Chairman's Statement of the 8th East Asia Summit (EAS)
10 October 2013, Bandar Seri Begawan, Brunei Darussalam
The 8th East Asia Summit (EAS) was held on 10 October 2013 in Bandar Seri Begawan, Brunei Darussalam. The Summit was chaired by His Majesty Sultan Haji Hassanal Bolkiah, the Sultan and Yang Di-Pertuan of Brunei Darussalam. The Summit was attended by the Heads of State/Government of ASEAN Member States, Australia, the People’s Republic of China, the Republic of India, Japan, the Republic of Korea, New Zealand, the Foreign Minister of the Russian Federation and the Secretary of State of the United States of America.
We reaffirmed our commitment to the 2005 Kuala Lumpur Declaration on the Establishment of the EAS, the 2010 Ha Noi Declaration on the Commemoration of the 5th Anniversary of the EAS and the 2011 Declaration of the EAS on the Principles for Mutually Beneficial Relations, which emphasised the role of the EAS as a Leaders-led forum for strategic dialogue and cooperation on political, security and economic issues of common regional concern with the aim to promote peace, stability and economic prosperity in East Asia.
We further reaffirmed ASEAN’s central role in the EAS, and ASEAN’s commitment to work in close partnership with all EAS participating countries, to ensure that the EAS would continue to be an important integral component of the regional architecture.
We exchanged views on regional and international issues, including food and energy security, climate change, sustainable development and disaster management, as well as the future direction of the EAS. We encouraged confidence building among the EAS participating countries and the continued open and frank exchange of views on the strategically important issues of common peace, stability and economic prosperity in East Asia.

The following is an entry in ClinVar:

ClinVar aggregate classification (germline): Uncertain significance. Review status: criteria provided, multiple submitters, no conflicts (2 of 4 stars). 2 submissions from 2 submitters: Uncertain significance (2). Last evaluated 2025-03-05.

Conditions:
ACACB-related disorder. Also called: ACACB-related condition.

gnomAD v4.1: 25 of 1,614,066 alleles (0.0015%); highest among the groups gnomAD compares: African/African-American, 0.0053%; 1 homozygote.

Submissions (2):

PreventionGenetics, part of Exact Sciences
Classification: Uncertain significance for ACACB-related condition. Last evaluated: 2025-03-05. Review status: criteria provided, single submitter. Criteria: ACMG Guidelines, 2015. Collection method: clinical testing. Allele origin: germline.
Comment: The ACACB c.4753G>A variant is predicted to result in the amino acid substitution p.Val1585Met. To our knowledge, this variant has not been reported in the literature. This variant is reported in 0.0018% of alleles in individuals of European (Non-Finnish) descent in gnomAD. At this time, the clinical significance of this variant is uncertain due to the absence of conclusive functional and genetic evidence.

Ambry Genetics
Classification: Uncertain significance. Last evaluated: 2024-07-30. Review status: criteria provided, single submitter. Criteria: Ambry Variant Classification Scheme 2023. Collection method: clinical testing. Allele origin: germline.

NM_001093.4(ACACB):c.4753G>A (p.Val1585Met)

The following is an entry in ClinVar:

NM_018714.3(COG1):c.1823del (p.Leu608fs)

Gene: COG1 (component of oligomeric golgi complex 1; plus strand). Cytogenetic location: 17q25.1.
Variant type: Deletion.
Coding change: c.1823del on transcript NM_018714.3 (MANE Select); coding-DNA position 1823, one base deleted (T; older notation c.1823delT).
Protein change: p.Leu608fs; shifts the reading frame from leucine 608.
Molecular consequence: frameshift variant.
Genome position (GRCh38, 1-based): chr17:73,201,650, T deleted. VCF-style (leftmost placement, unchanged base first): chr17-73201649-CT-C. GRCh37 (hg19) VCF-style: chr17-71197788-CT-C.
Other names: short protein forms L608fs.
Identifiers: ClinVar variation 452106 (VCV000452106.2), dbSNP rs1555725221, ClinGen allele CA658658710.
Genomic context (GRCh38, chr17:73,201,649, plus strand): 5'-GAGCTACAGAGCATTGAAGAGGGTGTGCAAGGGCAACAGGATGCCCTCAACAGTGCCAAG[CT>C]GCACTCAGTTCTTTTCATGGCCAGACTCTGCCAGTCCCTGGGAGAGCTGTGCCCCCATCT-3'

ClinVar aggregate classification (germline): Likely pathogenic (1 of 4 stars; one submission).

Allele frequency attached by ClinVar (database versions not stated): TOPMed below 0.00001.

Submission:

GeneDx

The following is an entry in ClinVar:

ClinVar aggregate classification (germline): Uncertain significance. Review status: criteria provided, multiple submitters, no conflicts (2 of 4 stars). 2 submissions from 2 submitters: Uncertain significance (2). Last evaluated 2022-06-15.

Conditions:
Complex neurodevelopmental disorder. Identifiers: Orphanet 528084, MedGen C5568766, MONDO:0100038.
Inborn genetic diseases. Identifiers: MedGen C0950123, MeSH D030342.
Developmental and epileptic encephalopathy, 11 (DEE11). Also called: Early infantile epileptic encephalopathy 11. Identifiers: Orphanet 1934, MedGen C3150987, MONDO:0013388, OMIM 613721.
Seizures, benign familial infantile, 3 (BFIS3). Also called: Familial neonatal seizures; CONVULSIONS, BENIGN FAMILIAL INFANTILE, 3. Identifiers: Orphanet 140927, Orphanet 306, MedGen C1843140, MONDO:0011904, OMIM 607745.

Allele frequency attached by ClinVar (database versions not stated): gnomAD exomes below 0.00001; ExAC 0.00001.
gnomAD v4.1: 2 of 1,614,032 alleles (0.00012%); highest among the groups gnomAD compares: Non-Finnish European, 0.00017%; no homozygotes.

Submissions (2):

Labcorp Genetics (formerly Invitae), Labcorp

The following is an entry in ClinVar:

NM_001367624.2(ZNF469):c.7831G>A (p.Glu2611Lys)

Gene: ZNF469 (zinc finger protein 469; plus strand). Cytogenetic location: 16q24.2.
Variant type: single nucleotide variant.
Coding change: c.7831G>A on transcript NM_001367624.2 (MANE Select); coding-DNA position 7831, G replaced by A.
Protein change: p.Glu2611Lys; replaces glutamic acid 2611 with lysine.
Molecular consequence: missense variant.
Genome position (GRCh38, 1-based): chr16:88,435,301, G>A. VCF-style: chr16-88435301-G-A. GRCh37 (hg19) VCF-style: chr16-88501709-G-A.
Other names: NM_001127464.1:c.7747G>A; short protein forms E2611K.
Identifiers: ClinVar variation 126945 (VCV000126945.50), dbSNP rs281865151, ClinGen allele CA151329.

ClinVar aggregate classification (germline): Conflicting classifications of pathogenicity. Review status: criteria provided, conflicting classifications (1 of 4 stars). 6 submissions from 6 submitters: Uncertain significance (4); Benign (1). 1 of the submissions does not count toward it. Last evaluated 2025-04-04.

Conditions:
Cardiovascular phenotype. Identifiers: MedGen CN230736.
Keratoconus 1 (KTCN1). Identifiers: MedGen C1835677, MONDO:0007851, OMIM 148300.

We welcomed China's proposal to formulate a Plan of Action (POA) to implement the Phnom Penh Declaration on East Asia Summit Development Initiative, which was adopted at the 7th EAS in Phnom Penh, Cambodia, in 2012. We noted that the POA is aimed at enhancing EAS cooperation, especially in the six (6) priority areas, namely environment and energy, education, finance, global health issues and pandemic diseases, natural disaster management and ASEAN Connectivity. We tasked our Foreign Ministers to continue to work on the POA and finalise it by the next EAS Foreign Ministers’ Meeting.
We reiterated our support for ASEAN’s centrality in the regional architecture.
We welcomed the EAS support for the realisation of the ASEAN Community and for broader and deeper regional integration. We therefore encouraged the EAS to support the implementation of the Roadmap for an ASEAN Community (2009-2015) and the
Bali Declaration on ASEAN Community in a Global Community of Nations (Bali Concord
III) to bring the ASEAN common platform on global issues into reality by 2022. We took note and supported ASEAN’s initiative to develop the ASEAN Community’s Post-2015 vision. We noted the need to deepen and enhance ASEAN’s dialogue partnership and external relations, with the aim of having an equal, mutually beneficial, and meaningful partnership.
We expressed our appreciation for the ASEAN Secretariat’s work in support of the EAS, and agreed to explore options to further strengthen its capacity to serve the growing EAS agenda. We also took note of the proposal by the Republic of Korea to host a track II forum to discuss the future direction of the EAS in 2014.
We commended the proposal for a framework of principles on strengthening security cooperation in the Asia-Pacific region by Russia, China and Brunei Darussalam, and appreciated Indonesia’s idea of having a treaty of friendship and cooperation that includes a wider indo-pacific region based on the principles contained in the Treaty of
Amity and Cooperation in Southeast Asia (TAC) and in line with the 2011 Declaration of the East Asia Summit on the Principles for Mutually Beneficial Relations (Bali Principles). In this regard, we welcomed the convening of the first workshop and dialogue on a regional security framework to discuss these concepts, taking into account the existing security cooperation, in November 2013 in Brunei Darussalam and looked forward to the outcomes and recommendations at the 9th EAS.
We reaffirmed the importance of the EAS energy cooperation in strengthening energy security and improving energy access in the EAS region in view of the volatility of global energy markets to changes in the global economic landscape. We also noted with satisfaction the concrete progress of the United States – Asia-Pacific Comprehensive Energy Partnership (USACEP) announced by the United States, Brunei Darussalam and Indonesia at the 7th EAS in November 2012.